Evacuating Damaged and Destroyed Buildings on 9/11: Behavioral and Structural Barriers

Stellman, Steven D.; Kravitt, Alexandra; Groeger, Justina L.; Brackbill, Robert M.

Evacuation of the World Trade Center (WTC) twin towers and surrounding buildings damaged in the September 11, 2001 attacks provides a unique opportunity to study factors that affect emergency evacuation of high rise buildings.

The goal of this study is to understand the extent to which structural and behavioral barriers and limitations of personal mobility affected evacuation by occupants of affected buildings on September 11, 2001.

This analysis included 5,023 civilian, adult enrollees within the World Trade Center Health Registry who evacuated the two World Trade Center towers and over 30 other Lower Manhattan buildings that were damaged or destroyed on September 11, 2001. Multinomial logistic regression was used to predict total evacuation time (less than 30 to ≤60 minutes, greater than 1 hour to less than 2 hours relative to ≤30 minutes) in relation to number of infrastructure barriers and number of behavioral barriers, adjusted for demographic and other factors.

A higher percentage of evacuees reported encountering at least one behavioral barrier (84.9%) than reported at least one infrastructure barrier (51.9%). This pattern was consistent in all buildings except WTC 1, the first building attacked, where greater than 90% of evacuees reported encountering both types of barriers. Smoke and poor lighting were the most frequently-reported structural barriers. Extreme crowding, lack of communication with officials, and being surrounded by panicked crowds were the most frequently-reported behavioral barriers. Multivariate analyses showed evacuation time to be independently associated with the number of each type of barrier as well as gender (longer times for women), but not with the floor from which evacuation began. After adjustment, personal mobility impairment was not associated with increased evacuation time.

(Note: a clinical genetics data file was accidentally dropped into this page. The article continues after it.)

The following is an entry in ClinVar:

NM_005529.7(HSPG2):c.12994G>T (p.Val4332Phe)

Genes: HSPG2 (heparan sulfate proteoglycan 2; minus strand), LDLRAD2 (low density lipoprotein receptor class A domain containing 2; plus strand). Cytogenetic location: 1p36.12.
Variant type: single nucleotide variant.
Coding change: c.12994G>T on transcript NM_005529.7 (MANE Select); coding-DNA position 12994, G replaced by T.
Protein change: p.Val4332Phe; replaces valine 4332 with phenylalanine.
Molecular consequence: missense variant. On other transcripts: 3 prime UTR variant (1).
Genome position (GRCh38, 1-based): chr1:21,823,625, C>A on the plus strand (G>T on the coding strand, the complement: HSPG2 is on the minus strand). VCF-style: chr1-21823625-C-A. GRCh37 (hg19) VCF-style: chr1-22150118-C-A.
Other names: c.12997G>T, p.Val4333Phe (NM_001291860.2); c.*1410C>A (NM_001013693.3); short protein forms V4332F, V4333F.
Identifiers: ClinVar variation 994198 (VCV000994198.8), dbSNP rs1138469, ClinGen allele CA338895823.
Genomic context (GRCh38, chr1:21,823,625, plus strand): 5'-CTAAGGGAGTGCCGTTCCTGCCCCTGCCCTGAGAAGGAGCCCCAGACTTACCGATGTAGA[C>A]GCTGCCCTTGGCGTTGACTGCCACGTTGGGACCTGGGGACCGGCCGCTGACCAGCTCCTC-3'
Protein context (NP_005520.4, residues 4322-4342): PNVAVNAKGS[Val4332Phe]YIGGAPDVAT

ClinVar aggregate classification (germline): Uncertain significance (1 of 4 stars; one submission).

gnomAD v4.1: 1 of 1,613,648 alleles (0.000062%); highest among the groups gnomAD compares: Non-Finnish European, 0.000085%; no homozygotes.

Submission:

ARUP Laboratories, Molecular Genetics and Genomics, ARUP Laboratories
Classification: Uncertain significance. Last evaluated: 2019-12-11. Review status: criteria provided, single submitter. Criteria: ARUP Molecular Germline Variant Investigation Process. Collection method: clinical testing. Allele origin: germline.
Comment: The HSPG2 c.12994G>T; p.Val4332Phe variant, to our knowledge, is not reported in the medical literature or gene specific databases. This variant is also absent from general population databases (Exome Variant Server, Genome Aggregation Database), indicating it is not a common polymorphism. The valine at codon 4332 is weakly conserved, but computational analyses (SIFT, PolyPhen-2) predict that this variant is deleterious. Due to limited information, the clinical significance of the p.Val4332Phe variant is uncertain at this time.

Because most high-rise buildings have unique designs, infrastructure factors tend to be less predictable than behavioral factors, but both need to be considered in developing emergency evacuation plans in order to decrease evacuation time and, consequently, risk of injury and death during an emergency evacuation.


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Prehospital and Disaster Medicine

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June 4, 2014